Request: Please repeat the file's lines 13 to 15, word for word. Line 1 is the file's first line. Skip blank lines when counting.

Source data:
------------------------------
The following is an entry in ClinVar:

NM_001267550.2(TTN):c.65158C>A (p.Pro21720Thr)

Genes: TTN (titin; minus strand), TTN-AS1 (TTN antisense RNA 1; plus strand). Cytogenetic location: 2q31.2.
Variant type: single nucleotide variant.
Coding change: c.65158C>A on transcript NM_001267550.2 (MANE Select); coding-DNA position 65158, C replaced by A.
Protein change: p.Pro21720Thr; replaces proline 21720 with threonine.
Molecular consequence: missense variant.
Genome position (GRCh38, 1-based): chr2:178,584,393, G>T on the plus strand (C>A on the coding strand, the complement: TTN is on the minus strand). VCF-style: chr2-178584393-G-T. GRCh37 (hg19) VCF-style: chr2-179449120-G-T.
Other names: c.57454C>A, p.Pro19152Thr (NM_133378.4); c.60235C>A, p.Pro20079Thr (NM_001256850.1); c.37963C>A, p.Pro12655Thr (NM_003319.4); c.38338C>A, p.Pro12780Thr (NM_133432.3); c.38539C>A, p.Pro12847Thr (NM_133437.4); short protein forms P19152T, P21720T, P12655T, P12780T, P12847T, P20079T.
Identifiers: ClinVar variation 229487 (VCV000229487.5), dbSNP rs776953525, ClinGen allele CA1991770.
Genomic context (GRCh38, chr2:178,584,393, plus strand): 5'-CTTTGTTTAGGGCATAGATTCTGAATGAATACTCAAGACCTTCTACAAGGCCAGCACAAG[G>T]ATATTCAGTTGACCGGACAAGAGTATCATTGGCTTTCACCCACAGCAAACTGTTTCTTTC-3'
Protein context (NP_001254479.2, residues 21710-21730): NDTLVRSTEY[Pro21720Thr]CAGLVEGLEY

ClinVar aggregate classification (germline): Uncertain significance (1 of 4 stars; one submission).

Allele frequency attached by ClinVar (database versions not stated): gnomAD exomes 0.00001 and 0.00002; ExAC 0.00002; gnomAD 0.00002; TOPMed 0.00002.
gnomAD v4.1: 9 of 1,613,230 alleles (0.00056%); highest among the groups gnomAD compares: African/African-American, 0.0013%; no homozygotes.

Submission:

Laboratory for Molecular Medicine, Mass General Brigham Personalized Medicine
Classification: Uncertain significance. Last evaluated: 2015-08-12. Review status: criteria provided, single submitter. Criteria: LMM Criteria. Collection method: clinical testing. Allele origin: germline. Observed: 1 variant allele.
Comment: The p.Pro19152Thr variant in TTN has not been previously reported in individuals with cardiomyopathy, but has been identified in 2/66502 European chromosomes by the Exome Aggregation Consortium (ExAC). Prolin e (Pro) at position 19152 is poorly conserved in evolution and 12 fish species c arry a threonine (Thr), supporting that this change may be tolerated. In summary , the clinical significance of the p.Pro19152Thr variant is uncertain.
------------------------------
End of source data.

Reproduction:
ClinVar aggregate classification (germline): Uncertain significance (1 of 4 stars; one submission).

Allele frequency attached by ClinVar (database versions not stated): gnomAD exomes 0.00001 and 0.00002; ExAC 0.00002; gnomAD 0.00002; TOPMed 0.00002.
gnomAD v4.1: 9 of 1,613,230 alleles (0.00056%); highest among the groups gnomAD compares: African/African-American, 0.0013%; no homozygotes.